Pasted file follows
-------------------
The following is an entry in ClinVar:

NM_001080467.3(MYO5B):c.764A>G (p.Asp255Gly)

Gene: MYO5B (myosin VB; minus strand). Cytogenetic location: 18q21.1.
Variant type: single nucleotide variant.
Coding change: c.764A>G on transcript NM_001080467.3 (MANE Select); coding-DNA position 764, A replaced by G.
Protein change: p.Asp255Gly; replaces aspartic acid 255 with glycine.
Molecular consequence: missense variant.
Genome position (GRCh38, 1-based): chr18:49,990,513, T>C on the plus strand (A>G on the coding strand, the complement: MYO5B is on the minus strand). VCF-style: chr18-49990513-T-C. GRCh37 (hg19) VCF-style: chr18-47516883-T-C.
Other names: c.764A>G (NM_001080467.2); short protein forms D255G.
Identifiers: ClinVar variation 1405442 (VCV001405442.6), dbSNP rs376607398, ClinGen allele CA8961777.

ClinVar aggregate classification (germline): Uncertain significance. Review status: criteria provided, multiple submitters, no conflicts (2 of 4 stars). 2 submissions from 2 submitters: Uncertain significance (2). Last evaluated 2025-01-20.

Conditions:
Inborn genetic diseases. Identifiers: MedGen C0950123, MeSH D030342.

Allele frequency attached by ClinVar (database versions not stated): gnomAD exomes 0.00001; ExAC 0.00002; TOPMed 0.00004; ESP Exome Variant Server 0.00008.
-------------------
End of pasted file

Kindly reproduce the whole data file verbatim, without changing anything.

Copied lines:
The following is an entry in ClinVar:

NM_001080467.3(MYO5B):c.764A>G (p.Asp255Gly)

Gene: MYO5B (myosin VB; minus strand). Cytogenetic location: 18q21.1.
Variant type: single nucleotide variant.
Coding change: c.764A>G on transcript NM_001080467.3 (MANE Select); coding-DNA position 764, A replaced by G.
Protein change: p.Asp255Gly; replaces aspartic acid 255 with glycine.
Molecular consequence: missense variant.
Genome position (GRCh38, 1-based): chr18:49,990,513, T>C on the plus strand (A>G on the coding strand, the complement: MYO5B is on the minus strand). VCF-style: chr18-49990513-T-C. GRCh37 (hg19) VCF-style: chr18-47516883-T-C.
Other names: c.764A>G (NM_001080467.2); short protein forms D255G.
Identifiers: ClinVar variation 1405442 (VCV001405442.6), dbSNP rs376607398, ClinGen allele CA8961777.

ClinVar aggregate classification (germline): Uncertain significance. Review status: criteria provided, multiple submitters, no conflicts (2 of 4 stars). 2 submissions from 2 submitters: Uncertain significance (2). Last evaluated 2025-01-20.

Conditions:
Inborn genetic diseases. Identifiers: MedGen C0950123, MeSH D030342.

Allele frequency attached by ClinVar (database versions not stated): gnomAD exomes 0.00001; ExAC 0.00002; TOPMed 0.00004; ESP Exome Variant Server 0.00008.